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(Photo by Ralph Booker, Extension Educator, Marshall County)
|Armyworm Larvae on Wheat
(Photo by Todd Hutson, Extension Educator, Fountain County)
|Pasture Damaged by Armyworm Feeding (Photo by Doug Akers, Extension Educator, Boone County)|
|Armyworm Infested Turf on Right and Normal Turf on Left (Photo by Doug Akers, Extension Educator, Boone County)||Closer Look at Armyworm Larvae in Turf (Photo by Doug Akers, Extension Educator, Boone County)||Closer View of Armyworm Larvae in Pasture (Photo by Doug Akers, Extension Educator, Boone County)|
|Close-up of Armyworm Larvae
(Photo by Walt Sell, Extension Educator, LaPorte County)
Tim Gibb, Extension Entomologist, Department of Entomology
Central and southern parts of the state are reporting large numbers of armyworms damaging turf areas (as well as pastures). Armyworm larvae feed on leaves and stems of turf plants much like black cutworms, but the major difference between the two pests is that the much larger concentrations of armyworms (hence the name) cause more severe damage. Control can be obtained through a number of surface insecticides. Check your label for rates and specific precautions. Only treat areas where infestations or damage is noticed, however.
|Armyworm and Winter Damaged Fescue in "No-Mow" Roughs
(Photo by Zac Reicher)
|Close-Up of Armyworm Feeding
(Photo by Zac Reicher)
A number of golf course superintendents are reporting damaged "no-mow" roughs this spring. Most of the damage occurred during the winter, but armyworms are now adding insult to injury further damaging the roughs. The photo shows both winter damage on the top of the slope and armyworm feeding at the base of the slope. Damage was sporadic and probably a number of factors were involved including an early heavy snowfall that persisted and below normal temperatures in December. Most (but not all) of the winter damage occurred in areas that didn't get mowed down prior to the heavy snowfall in early December. This suggests a smothering of the turf during the winter. In other areas that did get mowed down before winter, some smothering apparently occurred under layers of clippings. My seed company contacts tell me that pink snow mold occasionally causes widespread damage in the fine fescue seed fields in Idaho, so this may have also added to the problem. Though it was one of those bad winters when many factors stacked up against the fine fescue, I still believe it is the turf of choice for no-mow roughs. I don't expect regular winter damage in these species but to help minimize potential damage, try to mow the fine fescue down to four inches and disperse the clippings before winter.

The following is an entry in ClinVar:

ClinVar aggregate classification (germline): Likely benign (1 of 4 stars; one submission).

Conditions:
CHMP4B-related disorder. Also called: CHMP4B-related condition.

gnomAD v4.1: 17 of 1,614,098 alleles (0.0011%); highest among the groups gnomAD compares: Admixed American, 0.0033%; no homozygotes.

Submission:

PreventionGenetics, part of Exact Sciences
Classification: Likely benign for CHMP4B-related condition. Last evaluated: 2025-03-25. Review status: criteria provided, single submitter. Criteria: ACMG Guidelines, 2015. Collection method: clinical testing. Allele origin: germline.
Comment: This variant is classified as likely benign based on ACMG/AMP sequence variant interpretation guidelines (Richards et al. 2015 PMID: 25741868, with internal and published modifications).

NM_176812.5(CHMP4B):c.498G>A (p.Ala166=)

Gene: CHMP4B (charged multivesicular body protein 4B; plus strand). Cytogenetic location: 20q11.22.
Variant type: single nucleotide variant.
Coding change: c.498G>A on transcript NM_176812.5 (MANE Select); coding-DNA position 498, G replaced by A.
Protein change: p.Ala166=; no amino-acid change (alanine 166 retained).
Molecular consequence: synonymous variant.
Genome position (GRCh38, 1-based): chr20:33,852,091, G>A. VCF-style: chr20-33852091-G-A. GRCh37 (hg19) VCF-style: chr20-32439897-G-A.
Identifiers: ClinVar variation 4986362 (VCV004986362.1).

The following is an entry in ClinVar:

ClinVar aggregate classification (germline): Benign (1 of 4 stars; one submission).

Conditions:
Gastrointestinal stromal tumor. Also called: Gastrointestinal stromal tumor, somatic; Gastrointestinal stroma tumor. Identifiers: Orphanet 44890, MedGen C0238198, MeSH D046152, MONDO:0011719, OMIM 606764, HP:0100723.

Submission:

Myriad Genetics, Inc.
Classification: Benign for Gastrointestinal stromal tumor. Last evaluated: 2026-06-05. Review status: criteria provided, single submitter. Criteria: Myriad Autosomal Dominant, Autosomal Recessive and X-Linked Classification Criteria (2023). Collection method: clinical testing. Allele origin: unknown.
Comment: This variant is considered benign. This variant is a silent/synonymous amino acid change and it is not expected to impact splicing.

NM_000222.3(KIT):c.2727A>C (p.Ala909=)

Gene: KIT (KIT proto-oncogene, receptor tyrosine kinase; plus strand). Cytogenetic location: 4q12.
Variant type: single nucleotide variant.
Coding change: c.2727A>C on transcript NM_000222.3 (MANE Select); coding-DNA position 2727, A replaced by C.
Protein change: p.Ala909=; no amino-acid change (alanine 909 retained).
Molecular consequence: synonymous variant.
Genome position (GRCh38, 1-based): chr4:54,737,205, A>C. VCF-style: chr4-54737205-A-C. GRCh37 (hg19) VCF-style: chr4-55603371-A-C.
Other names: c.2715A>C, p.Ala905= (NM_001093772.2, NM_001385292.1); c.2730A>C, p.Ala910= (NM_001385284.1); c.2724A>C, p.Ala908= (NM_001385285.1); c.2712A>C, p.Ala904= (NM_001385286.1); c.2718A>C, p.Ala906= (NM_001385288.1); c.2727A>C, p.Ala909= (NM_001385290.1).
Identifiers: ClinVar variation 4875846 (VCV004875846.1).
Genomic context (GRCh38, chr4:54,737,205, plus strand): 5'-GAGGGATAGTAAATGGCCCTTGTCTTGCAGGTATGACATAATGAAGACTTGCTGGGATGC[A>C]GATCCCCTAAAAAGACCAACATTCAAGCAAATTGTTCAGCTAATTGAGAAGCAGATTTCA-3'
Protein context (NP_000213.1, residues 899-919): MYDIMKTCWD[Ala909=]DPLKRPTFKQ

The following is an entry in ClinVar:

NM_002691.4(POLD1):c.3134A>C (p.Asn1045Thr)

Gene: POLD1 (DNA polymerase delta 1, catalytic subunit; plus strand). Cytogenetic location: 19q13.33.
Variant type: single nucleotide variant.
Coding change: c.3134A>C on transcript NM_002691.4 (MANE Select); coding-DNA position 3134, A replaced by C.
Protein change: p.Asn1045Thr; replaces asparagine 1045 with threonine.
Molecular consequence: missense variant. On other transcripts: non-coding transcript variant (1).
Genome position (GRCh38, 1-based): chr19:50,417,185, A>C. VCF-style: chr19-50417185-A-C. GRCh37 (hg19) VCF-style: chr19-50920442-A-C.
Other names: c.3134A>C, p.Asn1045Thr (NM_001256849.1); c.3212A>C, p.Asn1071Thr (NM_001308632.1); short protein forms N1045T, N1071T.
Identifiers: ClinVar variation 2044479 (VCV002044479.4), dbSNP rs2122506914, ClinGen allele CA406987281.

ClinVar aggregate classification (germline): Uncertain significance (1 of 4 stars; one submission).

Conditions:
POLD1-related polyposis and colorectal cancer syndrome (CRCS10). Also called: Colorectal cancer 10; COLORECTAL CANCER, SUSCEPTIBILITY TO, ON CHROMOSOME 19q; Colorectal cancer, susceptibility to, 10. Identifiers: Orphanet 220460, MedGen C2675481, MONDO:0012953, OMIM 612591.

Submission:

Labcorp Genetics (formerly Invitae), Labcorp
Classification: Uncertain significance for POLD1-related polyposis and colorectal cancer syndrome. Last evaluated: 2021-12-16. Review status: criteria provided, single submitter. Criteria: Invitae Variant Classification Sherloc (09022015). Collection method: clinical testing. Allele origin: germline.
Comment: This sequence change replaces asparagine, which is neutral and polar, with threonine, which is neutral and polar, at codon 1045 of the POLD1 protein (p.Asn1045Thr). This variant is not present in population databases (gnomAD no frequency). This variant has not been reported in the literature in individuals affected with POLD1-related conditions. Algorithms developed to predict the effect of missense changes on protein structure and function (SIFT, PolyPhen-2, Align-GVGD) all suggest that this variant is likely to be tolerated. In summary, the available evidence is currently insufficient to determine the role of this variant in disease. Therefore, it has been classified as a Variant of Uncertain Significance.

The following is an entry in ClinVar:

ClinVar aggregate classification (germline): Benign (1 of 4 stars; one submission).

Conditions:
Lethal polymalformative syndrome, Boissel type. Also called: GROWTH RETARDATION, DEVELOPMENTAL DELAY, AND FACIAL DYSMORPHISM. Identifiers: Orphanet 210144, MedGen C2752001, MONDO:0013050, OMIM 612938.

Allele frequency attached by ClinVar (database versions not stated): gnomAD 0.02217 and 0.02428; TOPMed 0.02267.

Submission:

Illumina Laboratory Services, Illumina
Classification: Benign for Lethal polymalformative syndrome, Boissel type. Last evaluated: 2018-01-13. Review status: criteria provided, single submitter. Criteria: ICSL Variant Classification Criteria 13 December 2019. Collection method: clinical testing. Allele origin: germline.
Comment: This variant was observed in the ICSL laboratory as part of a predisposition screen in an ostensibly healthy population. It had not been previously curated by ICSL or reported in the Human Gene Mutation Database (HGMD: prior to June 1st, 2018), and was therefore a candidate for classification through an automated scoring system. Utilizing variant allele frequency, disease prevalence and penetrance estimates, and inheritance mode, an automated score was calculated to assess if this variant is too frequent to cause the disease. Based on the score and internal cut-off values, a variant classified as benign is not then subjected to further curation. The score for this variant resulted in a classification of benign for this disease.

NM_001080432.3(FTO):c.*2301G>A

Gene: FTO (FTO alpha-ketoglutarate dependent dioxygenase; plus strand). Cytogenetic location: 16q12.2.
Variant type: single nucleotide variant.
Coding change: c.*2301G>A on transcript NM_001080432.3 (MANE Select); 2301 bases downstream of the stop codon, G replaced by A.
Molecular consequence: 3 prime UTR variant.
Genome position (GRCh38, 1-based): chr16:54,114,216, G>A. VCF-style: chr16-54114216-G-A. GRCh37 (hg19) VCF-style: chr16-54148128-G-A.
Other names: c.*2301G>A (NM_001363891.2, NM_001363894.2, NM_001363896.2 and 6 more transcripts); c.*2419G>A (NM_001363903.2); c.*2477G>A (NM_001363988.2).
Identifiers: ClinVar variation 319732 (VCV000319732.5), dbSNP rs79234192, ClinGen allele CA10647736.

Armyworms are continuing to feed in the tall roughs. Damage can range from light feeding on the leaves (looks like hail damage in the attached photo.) to complete severing of the stem and widespread death. If you suspect armyworm feeding, pour some disclosing solution (soapy water works well) on the area and watch for armyworms to surface. This method has been prescribed for years by our entomologist Tim Gibb. Control should only be attempted in areas where armyworms are detected and damage can be prevented. Preventative applications to areas where no armyworms can be found are not recommended. Preventative applications made now will do little to limit the next two or three generations that we expect this summer. Control can be obtained through a number of surface insecticides. Check your label for rates and specific precautions.
For more information on armyworm refer to:
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Information listed is valid only for the state of Indiana.
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Last updated: 25 June 2001/tlm.
The Plant & Pest Diagnostic Laboratory at Purdue University.